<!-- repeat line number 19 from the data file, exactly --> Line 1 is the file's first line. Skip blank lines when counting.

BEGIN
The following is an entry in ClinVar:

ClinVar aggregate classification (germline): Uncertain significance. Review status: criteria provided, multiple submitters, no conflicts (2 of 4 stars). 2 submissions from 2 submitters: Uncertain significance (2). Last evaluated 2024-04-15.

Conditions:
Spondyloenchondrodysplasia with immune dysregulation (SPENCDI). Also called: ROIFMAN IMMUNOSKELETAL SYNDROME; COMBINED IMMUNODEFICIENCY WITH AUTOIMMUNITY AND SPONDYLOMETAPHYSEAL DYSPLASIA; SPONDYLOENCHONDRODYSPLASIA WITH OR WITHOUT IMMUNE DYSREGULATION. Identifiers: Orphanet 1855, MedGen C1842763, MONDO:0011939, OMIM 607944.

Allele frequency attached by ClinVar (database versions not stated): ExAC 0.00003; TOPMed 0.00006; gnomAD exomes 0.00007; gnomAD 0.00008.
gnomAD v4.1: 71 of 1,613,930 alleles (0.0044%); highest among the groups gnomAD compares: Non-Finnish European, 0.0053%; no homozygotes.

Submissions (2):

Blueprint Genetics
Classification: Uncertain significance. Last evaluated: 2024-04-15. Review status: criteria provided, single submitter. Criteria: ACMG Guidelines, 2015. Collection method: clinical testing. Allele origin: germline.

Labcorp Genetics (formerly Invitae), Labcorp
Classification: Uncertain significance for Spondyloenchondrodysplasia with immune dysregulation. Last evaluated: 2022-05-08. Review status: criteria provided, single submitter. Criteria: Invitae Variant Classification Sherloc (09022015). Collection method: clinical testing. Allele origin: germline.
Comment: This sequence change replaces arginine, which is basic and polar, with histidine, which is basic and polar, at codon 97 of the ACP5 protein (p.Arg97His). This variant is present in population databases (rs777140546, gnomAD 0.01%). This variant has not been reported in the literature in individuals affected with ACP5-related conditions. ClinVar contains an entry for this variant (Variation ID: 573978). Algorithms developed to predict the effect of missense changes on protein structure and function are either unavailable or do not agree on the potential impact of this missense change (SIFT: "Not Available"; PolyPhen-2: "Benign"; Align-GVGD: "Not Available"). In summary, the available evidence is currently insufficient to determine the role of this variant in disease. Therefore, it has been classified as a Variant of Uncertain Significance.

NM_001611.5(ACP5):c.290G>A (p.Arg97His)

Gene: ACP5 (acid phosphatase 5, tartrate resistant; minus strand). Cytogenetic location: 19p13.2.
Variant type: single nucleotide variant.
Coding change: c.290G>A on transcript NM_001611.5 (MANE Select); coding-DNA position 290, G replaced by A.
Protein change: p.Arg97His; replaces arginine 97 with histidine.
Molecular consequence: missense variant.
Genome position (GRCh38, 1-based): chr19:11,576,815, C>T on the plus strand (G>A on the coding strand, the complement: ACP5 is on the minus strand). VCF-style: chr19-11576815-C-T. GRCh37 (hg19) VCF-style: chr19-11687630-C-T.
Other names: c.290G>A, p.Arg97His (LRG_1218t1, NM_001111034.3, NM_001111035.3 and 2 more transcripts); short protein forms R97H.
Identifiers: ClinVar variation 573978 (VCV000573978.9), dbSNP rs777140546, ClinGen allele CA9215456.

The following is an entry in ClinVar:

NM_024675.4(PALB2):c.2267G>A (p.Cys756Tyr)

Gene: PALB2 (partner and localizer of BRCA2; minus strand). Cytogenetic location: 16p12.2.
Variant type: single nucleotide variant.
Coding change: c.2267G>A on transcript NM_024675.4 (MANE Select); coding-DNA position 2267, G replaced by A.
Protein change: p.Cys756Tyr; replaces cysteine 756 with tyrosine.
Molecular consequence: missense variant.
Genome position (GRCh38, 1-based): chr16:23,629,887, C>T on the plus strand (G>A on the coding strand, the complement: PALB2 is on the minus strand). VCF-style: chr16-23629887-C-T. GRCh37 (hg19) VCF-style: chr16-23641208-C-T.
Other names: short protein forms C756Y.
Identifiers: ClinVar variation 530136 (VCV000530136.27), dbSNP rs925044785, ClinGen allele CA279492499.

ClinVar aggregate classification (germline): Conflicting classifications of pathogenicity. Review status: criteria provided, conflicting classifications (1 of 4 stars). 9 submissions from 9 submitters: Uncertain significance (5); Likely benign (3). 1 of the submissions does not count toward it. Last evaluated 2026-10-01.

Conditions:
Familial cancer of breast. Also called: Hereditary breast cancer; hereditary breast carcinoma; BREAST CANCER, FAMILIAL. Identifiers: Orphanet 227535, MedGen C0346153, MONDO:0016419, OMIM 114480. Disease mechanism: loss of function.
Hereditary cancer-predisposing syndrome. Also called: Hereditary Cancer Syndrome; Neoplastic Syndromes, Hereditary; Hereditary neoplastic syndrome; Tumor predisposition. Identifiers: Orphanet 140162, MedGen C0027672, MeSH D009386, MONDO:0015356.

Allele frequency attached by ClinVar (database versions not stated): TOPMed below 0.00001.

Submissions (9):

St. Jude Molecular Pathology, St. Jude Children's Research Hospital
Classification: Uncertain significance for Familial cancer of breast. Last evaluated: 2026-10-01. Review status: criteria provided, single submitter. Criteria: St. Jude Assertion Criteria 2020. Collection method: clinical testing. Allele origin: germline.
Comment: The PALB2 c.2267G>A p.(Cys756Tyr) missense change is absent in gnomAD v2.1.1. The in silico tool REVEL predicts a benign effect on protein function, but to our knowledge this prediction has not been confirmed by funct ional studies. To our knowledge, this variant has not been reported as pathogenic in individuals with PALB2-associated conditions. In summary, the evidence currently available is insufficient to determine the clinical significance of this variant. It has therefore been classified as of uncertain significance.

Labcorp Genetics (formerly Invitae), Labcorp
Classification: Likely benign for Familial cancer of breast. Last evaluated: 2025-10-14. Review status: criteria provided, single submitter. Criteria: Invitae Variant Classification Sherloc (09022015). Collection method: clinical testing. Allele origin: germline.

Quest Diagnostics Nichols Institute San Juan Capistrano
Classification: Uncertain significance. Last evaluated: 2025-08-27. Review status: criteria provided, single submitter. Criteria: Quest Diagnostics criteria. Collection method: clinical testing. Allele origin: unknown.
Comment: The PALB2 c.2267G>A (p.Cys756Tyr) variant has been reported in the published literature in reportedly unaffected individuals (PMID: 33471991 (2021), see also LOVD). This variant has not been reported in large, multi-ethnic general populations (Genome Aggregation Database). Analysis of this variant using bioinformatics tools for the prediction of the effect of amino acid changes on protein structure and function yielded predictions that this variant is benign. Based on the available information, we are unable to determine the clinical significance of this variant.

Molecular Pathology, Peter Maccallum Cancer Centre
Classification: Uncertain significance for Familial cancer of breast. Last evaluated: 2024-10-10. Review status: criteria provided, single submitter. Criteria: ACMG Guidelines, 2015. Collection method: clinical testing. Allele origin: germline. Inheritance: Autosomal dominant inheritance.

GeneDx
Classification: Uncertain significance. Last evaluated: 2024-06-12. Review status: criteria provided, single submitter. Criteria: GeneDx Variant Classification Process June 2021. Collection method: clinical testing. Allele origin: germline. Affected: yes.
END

Genome position (GRCh38, 1-based): chr19:11,576,815, C>T on the plus strand (G>A on the coding strand, the complement: ACP5 is on the minus strand). VCF-style: chr19-11576815-C-T. GRCh37 (hg19) VCF-style: chr19-11687630-C-T.